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Old 2014-12-15, 16:48   Link #40
Triple_R
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Join Date: Jan 2008
Location: Newfoundland, Canada
Age: 39
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Quote:
Originally Posted by Kanon View Post
In truth, what makes Urobuchi's works so good are its characters.
I somewhat disagree. I think Urobuchi's greatest strength as a writer is his ability to write fairly complex and engaging narratives with minimal plot holes or reader/viewer need to suspend disbelief. Now, Gen isn't downright perfect, as even Madoka Magica had a few small plot points that were a bit of a stretch, but Gen is still far far better than average when it comes to what I'd call "tight writing". And I'd argue that Psycho-Pass Season 2's greatest deficiency compared to Season 1 is that Season 2's writing has a lot more plot points that can be critiqued heavily from a basic believability standpoint, as you yourself have demonstrated.

That being said, I think that Gen's character work is actually a bit under-appreciated, so I'm not going to disagree with you that strongly here.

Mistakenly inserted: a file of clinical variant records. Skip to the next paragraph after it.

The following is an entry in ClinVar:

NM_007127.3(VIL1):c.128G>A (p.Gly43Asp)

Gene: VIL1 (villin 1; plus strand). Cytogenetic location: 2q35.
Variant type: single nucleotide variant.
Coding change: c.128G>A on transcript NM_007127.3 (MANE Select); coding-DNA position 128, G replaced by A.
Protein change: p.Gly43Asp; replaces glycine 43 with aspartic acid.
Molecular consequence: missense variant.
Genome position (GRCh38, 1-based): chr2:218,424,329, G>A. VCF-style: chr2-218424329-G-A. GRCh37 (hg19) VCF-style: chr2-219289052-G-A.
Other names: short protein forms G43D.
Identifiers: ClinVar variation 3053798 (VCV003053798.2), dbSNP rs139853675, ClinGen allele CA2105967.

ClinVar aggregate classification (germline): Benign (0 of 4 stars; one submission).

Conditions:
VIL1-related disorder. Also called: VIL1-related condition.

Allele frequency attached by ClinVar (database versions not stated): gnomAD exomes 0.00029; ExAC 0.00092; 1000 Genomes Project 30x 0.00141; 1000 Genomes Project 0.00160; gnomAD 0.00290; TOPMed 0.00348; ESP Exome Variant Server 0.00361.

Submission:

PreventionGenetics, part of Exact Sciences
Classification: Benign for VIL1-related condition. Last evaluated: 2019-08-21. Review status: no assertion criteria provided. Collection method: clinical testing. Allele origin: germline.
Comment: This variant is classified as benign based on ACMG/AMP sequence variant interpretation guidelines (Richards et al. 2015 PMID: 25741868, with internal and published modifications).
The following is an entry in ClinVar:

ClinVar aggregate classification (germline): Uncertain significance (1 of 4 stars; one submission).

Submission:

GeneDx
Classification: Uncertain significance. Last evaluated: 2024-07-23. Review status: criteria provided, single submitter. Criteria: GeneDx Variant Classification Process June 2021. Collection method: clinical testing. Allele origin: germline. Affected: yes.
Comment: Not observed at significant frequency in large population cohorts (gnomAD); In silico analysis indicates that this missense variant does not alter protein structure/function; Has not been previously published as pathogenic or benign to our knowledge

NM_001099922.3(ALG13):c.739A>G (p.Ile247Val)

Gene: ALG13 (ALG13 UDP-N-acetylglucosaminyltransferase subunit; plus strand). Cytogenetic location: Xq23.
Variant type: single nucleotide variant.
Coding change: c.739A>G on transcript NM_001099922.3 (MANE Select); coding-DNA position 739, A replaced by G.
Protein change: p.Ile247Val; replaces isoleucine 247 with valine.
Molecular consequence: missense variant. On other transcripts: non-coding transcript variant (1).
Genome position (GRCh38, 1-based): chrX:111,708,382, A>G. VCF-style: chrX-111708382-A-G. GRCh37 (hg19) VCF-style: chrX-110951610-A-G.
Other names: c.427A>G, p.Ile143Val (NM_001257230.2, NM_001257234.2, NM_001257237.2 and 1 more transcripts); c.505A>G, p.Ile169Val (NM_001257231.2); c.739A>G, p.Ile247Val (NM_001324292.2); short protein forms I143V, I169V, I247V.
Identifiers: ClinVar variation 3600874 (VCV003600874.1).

Quote:
I can understand why people would like this show, but I very much doubt they like it for the same reasons they liked the first season.
That would certainly be my experience, yes. Psycho-Pass Season 1 was much better fodder for the sort of political/philosophical discussions that sci-fi excels at when sci-fi is at its best. Season 2 has this sort of Hollywood action blockbuster vibe to it where it's almost a constant thrill ride involving a steady stream of cliffhangers and "shock and awe" moments, so it holds a certain amusement and entertaining intensity to me. But after awhile, that can numb a bit if the ideas supporting it all aren't well fleshed-out, and that is a problem I'm starting to see crop up a bit in Season 2.
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